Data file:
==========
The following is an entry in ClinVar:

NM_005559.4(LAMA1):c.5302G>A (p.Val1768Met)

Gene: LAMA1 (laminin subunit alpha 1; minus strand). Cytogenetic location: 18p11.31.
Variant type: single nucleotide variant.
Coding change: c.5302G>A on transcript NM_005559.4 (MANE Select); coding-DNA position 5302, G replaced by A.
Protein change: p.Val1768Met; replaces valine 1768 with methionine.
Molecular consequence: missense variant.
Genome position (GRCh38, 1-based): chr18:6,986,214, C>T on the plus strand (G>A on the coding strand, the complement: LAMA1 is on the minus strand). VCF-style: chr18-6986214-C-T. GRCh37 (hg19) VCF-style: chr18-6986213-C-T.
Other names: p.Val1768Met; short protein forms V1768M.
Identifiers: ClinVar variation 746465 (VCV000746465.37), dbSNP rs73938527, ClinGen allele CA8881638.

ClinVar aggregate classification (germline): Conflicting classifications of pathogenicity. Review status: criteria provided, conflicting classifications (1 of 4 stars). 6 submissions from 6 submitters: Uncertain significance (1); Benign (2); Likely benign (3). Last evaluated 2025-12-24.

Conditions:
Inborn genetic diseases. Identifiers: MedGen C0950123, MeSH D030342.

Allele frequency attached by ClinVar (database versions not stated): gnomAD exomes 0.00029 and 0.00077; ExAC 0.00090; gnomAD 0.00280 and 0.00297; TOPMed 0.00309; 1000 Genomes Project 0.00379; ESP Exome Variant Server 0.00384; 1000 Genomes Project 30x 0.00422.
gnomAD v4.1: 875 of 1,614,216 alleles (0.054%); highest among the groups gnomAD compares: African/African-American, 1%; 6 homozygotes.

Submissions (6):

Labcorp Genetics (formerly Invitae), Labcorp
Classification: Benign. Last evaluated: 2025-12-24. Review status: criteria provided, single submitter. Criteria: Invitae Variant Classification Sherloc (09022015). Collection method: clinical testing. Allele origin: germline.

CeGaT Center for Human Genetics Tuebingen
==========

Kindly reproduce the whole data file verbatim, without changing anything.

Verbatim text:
The following is an entry in ClinVar:

NM_005559.4(LAMA1):c.5302G>A (p.Val1768Met)

Gene: LAMA1 (laminin subunit alpha 1; minus strand). Cytogenetic location: 18p11.31.
Variant type: single nucleotide variant.
Coding change: c.5302G>A on transcript NM_005559.4 (MANE Select); coding-DNA position 5302, G replaced by A.
Protein change: p.Val1768Met; replaces valine 1768 with methionine.
Molecular consequence: missense variant.
Genome position (GRCh38, 1-based): chr18:6,986,214, C>T on the plus strand (G>A on the coding strand, the complement: LAMA1 is on the minus strand). VCF-style: chr18-6986214-C-T. GRCh37 (hg19) VCF-style: chr18-6986213-C-T.
Other names: p.Val1768Met; short protein forms V1768M.
Identifiers: ClinVar variation 746465 (VCV000746465.37), dbSNP rs73938527, ClinGen allele CA8881638.

ClinVar aggregate classification (germline): Conflicting classifications of pathogenicity. Review status: criteria provided, conflicting classifications (1 of 4 stars). 6 submissions from 6 submitters: Uncertain significance (1); Benign (2); Likely benign (3). Last evaluated 2025-12-24.

Conditions:
Inborn genetic diseases. Identifiers: MedGen C0950123, MeSH D030342.

Allele frequency attached by ClinVar (database versions not stated): gnomAD exomes 0.00029 and 0.00077; ExAC 0.00090; gnomAD 0.00280 and 0.00297; TOPMed 0.00309; 1000 Genomes Project 0.00379; ESP Exome Variant Server 0.00384; 1000 Genomes Project 30x 0.00422.
gnomAD v4.1: 875 of 1,614,216 alleles (0.054%); highest among the groups gnomAD compares: African/African-American, 1%; 6 homozygotes.

Submissions (6):

Labcorp Genetics (formerly Invitae), Labcorp
Classification: Benign. Last evaluated: 2025-12-24. Review status: criteria provided, single submitter. Criteria: Invitae Variant Classification Sherloc (09022015). Collection method: clinical testing. Allele origin: germline.

CeGaT Center for Human Genetics Tuebingen